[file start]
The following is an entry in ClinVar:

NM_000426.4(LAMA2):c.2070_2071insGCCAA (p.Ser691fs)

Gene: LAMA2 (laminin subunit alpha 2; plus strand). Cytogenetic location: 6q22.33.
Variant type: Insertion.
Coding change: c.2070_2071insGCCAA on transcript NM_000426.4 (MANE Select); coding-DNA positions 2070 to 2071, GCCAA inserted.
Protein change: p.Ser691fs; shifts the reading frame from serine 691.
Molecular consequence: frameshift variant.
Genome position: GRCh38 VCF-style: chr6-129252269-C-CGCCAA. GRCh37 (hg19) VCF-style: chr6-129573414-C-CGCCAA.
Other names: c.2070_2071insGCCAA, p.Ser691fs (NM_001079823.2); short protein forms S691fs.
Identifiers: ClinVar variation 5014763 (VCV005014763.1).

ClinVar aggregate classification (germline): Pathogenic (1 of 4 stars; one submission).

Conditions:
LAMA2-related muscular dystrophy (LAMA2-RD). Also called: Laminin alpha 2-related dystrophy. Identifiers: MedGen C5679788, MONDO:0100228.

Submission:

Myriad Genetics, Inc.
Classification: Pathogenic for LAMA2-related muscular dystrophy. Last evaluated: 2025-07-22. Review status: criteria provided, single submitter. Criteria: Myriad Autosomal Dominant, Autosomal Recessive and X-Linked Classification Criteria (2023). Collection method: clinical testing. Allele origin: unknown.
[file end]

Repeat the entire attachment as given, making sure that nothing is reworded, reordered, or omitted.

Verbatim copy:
The following is an entry in ClinVar:

NM_000426.4(LAMA2):c.2070_2071insGCCAA (p.Ser691fs)

Gene: LAMA2 (laminin subunit alpha 2; plus strand). Cytogenetic location: 6q22.33.
Variant type: Insertion.
Coding change: c.2070_2071insGCCAA on transcript NM_000426.4 (MANE Select); coding-DNA positions 2070 to 2071, GCCAA inserted.
Protein change: p.Ser691fs; shifts the reading frame from serine 691.
Molecular consequence: frameshift variant.
Genome position: GRCh38 VCF-style: chr6-129252269-C-CGCCAA. GRCh37 (hg19) VCF-style: chr6-129573414-C-CGCCAA.
Other names: c.2070_2071insGCCAA, p.Ser691fs (NM_001079823.2); short protein forms S691fs.
Identifiers: ClinVar variation 5014763 (VCV005014763.1).

ClinVar aggregate classification (germline): Pathogenic (1 of 4 stars; one submission).

Conditions:
LAMA2-related muscular dystrophy (LAMA2-RD). Also called: Laminin alpha 2-related dystrophy. Identifiers: MedGen C5679788, MONDO:0100228.

Submission:

Myriad Genetics, Inc.
Classification: Pathogenic for LAMA2-related muscular dystrophy. Last evaluated: 2025-07-22. Review status: criteria provided, single submitter. Criteria: Myriad Autosomal Dominant, Autosomal Recessive and X-Linked Classification Criteria (2023). Collection method: clinical testing. Allele origin: unknown.